The use of the push proxy is oviously an organic part of the Nextcloud Server, so it has at least to be declared within the privacy notices of each instance. If there is no agreeement with Nextcloud GmbH neccessary (Auftragsdatenverarbeitungsvereinbarung as we call it in Germany), Nextcloud GmbH should tell us, why, so that we can discuss this with our data protection officers.

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with this statement you hit the nail! push proxy comes into play only in case someone uses a mobile app. For this reason this proxy must be considered a part of the mobile app (which obviously needs right privacy statement).

no it is not as the server does not require mobile apps. Nobody forces the user to install mobile apps. Using just a browser works as well and results in a fact only direct connections from client to server exists without intermediate parties.

Personal data is always about the right of the individual.
Karl and Michael are both users of my instance.
Karl uses the mobile app and subscribes to push notifications when someone shares a file with him.
Michael shares a file with him.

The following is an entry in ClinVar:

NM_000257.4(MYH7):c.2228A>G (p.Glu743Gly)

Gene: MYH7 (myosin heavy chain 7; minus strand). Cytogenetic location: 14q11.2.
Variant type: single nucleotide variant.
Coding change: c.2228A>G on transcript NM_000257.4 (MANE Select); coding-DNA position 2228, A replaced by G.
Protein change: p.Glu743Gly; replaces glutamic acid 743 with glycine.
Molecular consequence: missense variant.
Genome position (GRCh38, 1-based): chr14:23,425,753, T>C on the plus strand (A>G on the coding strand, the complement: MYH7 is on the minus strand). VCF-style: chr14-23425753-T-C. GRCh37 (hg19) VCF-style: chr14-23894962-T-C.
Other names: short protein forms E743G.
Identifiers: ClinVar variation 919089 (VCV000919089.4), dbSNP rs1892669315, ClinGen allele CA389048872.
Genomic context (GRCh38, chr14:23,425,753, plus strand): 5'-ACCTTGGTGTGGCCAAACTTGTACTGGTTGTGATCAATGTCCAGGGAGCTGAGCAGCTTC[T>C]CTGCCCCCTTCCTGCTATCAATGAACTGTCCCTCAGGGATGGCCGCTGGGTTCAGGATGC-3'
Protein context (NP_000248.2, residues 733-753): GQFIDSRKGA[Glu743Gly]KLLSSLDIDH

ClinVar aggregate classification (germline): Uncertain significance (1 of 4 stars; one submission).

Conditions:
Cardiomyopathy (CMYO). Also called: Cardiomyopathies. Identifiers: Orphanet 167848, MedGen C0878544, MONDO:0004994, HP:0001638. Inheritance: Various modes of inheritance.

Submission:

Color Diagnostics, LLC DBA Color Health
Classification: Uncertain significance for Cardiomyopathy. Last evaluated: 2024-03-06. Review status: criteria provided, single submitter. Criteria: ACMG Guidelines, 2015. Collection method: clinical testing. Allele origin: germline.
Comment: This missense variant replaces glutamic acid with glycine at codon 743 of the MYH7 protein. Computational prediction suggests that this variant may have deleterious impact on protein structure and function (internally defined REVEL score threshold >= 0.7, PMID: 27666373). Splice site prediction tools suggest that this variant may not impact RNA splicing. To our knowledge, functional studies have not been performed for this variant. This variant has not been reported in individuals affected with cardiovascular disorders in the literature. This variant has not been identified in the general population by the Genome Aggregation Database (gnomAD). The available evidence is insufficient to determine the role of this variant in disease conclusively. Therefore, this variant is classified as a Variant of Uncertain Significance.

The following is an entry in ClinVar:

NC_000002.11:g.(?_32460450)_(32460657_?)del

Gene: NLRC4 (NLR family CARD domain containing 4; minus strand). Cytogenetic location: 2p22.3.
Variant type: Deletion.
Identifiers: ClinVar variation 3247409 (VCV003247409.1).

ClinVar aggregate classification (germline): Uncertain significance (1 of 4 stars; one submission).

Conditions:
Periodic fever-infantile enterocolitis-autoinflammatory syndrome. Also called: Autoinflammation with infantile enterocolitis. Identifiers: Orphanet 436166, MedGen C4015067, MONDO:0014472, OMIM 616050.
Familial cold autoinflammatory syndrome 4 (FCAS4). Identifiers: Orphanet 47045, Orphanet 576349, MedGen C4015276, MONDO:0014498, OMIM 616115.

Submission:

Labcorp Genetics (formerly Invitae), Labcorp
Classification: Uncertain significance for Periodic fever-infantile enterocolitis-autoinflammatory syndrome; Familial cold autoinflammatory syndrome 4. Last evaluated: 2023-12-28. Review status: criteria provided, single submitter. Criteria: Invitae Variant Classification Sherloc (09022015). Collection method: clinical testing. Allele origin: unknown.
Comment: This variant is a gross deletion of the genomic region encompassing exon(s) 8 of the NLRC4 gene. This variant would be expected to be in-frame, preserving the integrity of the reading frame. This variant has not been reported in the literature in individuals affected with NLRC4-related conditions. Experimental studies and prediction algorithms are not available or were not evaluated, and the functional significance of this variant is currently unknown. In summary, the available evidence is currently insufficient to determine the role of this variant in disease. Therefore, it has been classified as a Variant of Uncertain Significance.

My instance therefore notifies Karl that Michael has shared a file with him.
So, personal data about Michael and Karl is sent through the proxy. But only Karl has agreed to the privacy policy of the mobile app. Michael cannot see that Karl is using this app, nor that data is being sent through a Nextcloud GmbH system. Nevertheless, my instance has sent data about Michael (namely: he is user of the instance and shares file x with Karl) via the proxy.
Doesn’t matter that this data is encrypted, it is processed on my (!!!) behalf by a third party. I have to tell Michael about that in my privacy policy.

Of course, this would also be relevant if it were only the servers of Google or Apple, and it would be even more relevant there, since according to the Schrems II ruling, these US corporations are not even able to commit to the GDPR without breaking US law at the same time (compare US Cloud Act).
Therefore, I think a deactivatable push notification is really necessary.

Does my problem become clear now?

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I completely agree that one should be able to turn off the connection to the push notification servers without it affecting the internal notifications in any way when logged in via browser.